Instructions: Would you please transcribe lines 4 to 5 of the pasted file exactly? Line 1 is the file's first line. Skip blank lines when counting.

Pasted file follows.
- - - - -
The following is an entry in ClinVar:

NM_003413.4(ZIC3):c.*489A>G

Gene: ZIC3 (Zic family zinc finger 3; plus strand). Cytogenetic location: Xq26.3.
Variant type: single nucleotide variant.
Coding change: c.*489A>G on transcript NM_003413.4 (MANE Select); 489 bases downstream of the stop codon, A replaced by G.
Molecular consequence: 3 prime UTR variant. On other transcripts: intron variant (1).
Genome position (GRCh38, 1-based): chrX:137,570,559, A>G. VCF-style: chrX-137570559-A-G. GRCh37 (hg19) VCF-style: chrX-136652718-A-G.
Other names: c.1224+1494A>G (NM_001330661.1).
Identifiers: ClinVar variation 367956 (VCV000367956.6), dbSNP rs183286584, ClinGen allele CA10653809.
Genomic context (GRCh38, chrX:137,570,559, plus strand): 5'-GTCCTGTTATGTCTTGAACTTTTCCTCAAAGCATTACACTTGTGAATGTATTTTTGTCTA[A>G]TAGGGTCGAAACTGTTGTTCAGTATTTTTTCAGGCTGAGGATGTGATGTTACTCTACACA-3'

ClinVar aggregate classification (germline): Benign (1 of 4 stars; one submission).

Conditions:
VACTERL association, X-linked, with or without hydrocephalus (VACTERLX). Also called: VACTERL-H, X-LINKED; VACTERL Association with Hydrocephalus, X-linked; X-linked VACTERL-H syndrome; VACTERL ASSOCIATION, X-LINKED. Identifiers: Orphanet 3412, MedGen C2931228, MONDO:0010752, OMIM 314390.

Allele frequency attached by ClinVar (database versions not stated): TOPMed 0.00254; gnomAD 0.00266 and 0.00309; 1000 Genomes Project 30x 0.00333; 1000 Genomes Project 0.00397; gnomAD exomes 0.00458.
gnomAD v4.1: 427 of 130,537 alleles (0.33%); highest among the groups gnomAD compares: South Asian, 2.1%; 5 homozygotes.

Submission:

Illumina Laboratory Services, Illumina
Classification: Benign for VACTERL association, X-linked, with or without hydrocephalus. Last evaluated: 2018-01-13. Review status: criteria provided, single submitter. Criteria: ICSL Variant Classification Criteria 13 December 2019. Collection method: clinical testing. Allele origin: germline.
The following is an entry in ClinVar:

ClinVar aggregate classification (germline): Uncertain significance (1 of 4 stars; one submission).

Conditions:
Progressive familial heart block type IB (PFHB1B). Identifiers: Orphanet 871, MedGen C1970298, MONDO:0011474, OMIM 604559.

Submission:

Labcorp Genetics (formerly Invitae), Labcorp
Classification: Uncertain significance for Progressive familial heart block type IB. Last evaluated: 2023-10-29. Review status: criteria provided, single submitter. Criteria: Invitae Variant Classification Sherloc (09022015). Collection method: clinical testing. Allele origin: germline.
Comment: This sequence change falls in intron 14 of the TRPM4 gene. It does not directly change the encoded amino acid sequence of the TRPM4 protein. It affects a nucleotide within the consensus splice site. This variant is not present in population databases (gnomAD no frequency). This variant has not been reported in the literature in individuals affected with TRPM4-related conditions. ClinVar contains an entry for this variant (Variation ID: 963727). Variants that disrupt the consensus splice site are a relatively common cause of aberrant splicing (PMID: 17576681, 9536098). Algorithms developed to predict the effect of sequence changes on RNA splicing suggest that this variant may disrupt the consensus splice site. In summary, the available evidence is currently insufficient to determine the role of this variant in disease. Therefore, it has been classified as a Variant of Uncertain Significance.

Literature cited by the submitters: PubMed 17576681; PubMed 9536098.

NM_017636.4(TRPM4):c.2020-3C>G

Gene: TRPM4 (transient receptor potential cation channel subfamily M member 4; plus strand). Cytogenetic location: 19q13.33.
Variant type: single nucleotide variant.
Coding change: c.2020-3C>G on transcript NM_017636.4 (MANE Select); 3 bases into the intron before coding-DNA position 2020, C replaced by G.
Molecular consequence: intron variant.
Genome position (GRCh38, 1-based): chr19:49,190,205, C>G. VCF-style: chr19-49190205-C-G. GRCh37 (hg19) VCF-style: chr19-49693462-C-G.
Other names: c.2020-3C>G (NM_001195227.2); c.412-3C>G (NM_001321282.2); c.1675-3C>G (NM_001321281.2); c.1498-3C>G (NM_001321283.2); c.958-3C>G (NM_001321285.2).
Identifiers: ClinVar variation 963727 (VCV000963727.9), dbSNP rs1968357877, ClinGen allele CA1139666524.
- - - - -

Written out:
Variant type: single nucleotide variant.
Coding change: c.*489A>G on transcript NM_003413.4 (MANE Select); 489 bases downstream of the stop codon, A replaced by G.